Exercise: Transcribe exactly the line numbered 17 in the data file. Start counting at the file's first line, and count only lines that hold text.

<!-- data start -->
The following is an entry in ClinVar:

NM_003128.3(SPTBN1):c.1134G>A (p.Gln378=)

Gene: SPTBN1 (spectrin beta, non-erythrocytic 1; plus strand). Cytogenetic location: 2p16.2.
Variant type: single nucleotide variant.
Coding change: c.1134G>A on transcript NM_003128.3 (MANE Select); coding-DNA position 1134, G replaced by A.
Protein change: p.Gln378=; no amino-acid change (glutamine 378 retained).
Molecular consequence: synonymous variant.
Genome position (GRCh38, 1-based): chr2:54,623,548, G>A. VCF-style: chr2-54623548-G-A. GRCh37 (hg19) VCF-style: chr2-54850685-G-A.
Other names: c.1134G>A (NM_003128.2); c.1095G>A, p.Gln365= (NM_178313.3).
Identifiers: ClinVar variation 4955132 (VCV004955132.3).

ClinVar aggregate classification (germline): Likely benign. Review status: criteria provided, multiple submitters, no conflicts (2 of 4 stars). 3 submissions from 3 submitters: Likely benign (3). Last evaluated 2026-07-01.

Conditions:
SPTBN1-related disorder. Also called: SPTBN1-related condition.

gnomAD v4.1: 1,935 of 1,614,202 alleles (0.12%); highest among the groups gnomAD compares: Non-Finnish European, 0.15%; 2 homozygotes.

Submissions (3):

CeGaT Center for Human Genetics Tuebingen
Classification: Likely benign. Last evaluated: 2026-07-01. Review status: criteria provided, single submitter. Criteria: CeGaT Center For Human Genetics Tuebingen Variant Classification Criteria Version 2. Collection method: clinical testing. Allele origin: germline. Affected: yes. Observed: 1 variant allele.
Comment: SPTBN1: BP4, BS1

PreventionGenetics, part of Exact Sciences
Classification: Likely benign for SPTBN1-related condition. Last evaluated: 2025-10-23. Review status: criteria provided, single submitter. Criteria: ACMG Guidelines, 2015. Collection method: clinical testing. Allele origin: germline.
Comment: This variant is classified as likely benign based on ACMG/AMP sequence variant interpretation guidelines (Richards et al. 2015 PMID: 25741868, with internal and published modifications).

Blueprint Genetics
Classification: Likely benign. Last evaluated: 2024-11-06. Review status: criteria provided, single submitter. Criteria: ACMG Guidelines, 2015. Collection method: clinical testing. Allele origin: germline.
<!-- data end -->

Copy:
Classification: Likely benign. Last evaluated: 2026-07-01. Review status: criteria provided, single submitter. Criteria: CeGaT Center For Human Genetics Tuebingen Variant Classification Criteria Version 2. Collection method: clinical testing. Allele origin: germline. Affected: yes. Observed: 1 variant allele.